Moment Deathwish Review

By Greg Gardner, Peter Williams, and Jason Habib


Check Price: Moment Skis


Testers: Peter Williams & Jason Habib

Lengths Tested: 174

Test Bindings: Marker Griffon, Look Pivot 18, Salomon Shift

Test Locations: Alta UT, Telluride CO, A Basin CO, Deer Valley UT, and Solitude UT


Scores:

Groomers: 7.5

Moguls: 8

Powder: 8.5

Technical Terrain: 9.5

Less Than Ideal Conditions: 8.5

Freestyle: 5

Touring Applications: 5.5


Profile:

The Moment Deathwish has a very unique profile. It includes a large amount of tip and tail rocker in addition to "Triple Camber Technology" which includes 3 cambered sections.

Tip-Waist-Tail(MM): 138-112-129

Turning Radius: ~23 Meters


Intro:

When Moment first released the Deathwish almost 10 years ago, many were incredibly skeptical of this ski's radical design and purpose. But, after years of development, the Deathwish has become a cornerstone in both unique technology and Moments lineup. Unlike many more traditional skis, the Deathwish utilizes what Moment refers to as "Triple Camber," which contains cambered portions underfoot and in the tips and tails. Through this development, Moment has created a ski that is "agile, stable, planted, cartable, and surfy," traits that would seemingly contradict each other, but instead works together to create an incredibly versatile all-mountain ski. If you are an advanced Western skier looking for one ski to shine, whether there has been a 2-month dry spell or 2 feet of fresh snow, the Deathwish is an excellent choice.


Groomers:

At 112 underfoot, the Moment Deathwish does not seem like a ski that would handle well on groomers. Still, this ski performs much better than other skis at this width in hard snow conditions. Both of our testers, Pete and Jason, found that the Deathwish was still a pretty easy ski to hold an edge on and provides minimal to no chatter at speed. If you are looking for a groomer ski, the Deathwish is not the right choice, but if you are looking for a 112mm ski that can handle groomers, this is an excellent choice.


Moguls:

When it comes to Moguls, the Deathwish performs better again than most skis of this size. The 112 width may be a bit wide to fit between deep troughs. However, the progressive mount and large tail and tip rise make these skis feel short and more maneuverable in the bumps. Additionally, the aggressive rise in the rear prevents catching between bumps. That being said, if you plan to ski a lot of tight terrain or moguls, it may be wise to choose a slightly shorter length. Our testers both decided to go with the 174 length over the 179 length to optimize maneuverability.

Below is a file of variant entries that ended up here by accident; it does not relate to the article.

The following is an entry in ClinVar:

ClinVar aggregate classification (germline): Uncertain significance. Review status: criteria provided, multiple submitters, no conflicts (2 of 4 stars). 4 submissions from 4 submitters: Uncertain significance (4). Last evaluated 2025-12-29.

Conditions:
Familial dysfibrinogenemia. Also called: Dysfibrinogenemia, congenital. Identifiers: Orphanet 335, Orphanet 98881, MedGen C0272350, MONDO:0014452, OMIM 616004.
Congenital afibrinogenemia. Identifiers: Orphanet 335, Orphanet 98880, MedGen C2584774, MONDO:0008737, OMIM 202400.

Powder:

In the powder, the Moment Deathwish is an absolute dream. The rocker profile of this ski creates a very surfy yet planted sensation when skiing through the powder. Additionally, it's effortless to maneuver through technical terrain and quickly ditch speed with a slash when needed. That being said, the Deathwish only provides about average float when compared to similar width skis. The ski only slightly tapers despite their large waist, so the tips and tails are somewhat slim. Our testers found that they worked perfectly in snow up to a foot and a half, after which you may find yourself leaning back a bit.


Technical Terrain:

In technical terrain, the Moment Deathwish once again performs very well. Our tester Pete noted that the Deathwish is easy to pivot and maneuver, especially in tight trees or chutes. Additionally, Jason felt that the Deathwish's lightweight and damp feel enable quick maneuvers and solid edge hold. If you ski a lot of tight trees and chutes, the Deathwish may just be the perfect ski for you!


Less Than Ideal Conditions:

In less than ideal conditions, the Deathwish still performs quite well. The Deathwish's unique profile creates a very damp and absorbent platform allowing you to easily power through crud and variable snow with confidence. On ice, things get a bit dicey as the 112mm width makes it a bit harder to truly engage the edge. That being said, this ski was designed for western North America, where ice typically is not as much of an issue.


Freestyle Applications:

The Deathwish is definitely not a park ski. However, the skis progressive mount (toward the center), twin tips, and low swing weight give it a great feel in the air. While you may not be jibbing or hitting park jumps on the Deathwish, it will provide you with the necessary confidence to hit bigger cliffs and more side hits!


Touring Applications:

While the Deathwish was designed for resort use, it could definitely be used for light touring applications. When Jason first purchased his Deathwish, he toured about 25 days on them with a set of shifts. Through his experience, he noted that the Deathwish would make a great 50/50 ski as it is light enough (~2000g per ski) for short tours and burly enough to handle the abuse of resort skiing. However, suppose you are looking for a dedicated touring ski that performs very similarly. In that case, we suggest the Moment's Deathwish Tour (check out the full review here).


Conclusion:

No ski is perfect, but many who ride the Deathwish claim it is. If you fancy yourself an aggressive yet playful skier who doesn't love stiffer and heavier skis, this ski provides you with a plush ride to take you literally anywhere. There isn't a single set of conditions for our testers, Pete and Jason, where they hesitate to grab the Deathwish.

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